After a brief intermission, Olivera’s “traveling organ” — a white Roland electronic organ with a hard drive and what looked like one and a half manuals — had been moved into position in the center aisle. The soloist plunked his green stuffed animal down on top of the white organ, and things took a radically different turn: in Gershwin’s Rhapsody in Blue, Olivera was the whole orchestra, from the long opening clarinet riff, “bent” notes and all, to wah-wah trumpets, drums, cymbals, percussion, big swoopy strings, trombones — you name it, he played it. Most impressively, he played the piano parts in pianistic style (very different from organ technique); each instrument or section was played in the technique of that instrument. It was an amazing performance.

The jets from Oceana were roaring overhead; at one point, Olivera looked to the heavens and exclaimed, “Give it a rest, boys! He paid tribute to Italy with an aria from La Bohème, with big string sounds and harp, and to France, with a jazzy rendition of “I Love Paris” that included street noises, conversation, taxi horns, barking dogs, an accordion, even the Doppler sound of a police car passing, not to mention quoting the Marseillaise at the end. A tribute to Budapest began with the familiar sound of strings tuning up (this was on an organ, remember), gypsy violins throbbing with passion, balalaika and solo harmonica.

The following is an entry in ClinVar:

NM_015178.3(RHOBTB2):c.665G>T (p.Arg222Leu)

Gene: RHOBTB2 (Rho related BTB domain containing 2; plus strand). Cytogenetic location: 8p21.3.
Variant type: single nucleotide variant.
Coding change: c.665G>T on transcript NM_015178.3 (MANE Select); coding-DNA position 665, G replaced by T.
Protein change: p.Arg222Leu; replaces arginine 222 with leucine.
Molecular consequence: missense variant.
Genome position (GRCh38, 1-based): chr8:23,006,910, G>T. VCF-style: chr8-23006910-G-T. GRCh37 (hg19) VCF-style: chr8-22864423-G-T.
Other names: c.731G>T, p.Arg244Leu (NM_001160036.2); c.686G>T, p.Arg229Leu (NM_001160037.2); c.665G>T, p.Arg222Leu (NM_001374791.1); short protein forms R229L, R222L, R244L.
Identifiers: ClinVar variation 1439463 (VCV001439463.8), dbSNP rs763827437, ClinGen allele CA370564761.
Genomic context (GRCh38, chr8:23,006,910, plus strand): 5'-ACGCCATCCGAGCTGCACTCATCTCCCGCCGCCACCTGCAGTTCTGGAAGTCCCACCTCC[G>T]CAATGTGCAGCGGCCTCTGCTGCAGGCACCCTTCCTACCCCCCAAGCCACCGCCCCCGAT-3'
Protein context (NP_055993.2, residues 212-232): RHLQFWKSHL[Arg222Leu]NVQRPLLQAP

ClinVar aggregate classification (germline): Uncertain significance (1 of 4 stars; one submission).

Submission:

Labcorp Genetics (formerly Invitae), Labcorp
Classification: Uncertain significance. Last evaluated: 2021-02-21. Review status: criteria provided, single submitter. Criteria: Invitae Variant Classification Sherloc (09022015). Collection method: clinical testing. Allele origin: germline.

A mashup of American tunes included corny but wonderful musical jokes on My Old Kentucky Home, I Dream of Jeannie, I’ve been Working on the Railroad (a nod to the program’s sponsor), Beautiful Dreamer (with a clock tolling in the background), an evocative quote from the Sergeant Preston of the Yukon theme song, and a return of The Camptown Races, with fast-clopping percussion — all in great fun.

The pièce de résistance, though, was the closer, a stunning performance of selections from Igor Stravinsky’s Firebird Suite, which Olivera dedicated to the victims of the Japanese tsunami. It was extraordinary and unforgettable — he was the entire orchestra, totally in the moment, rapt, concentrated and joyful.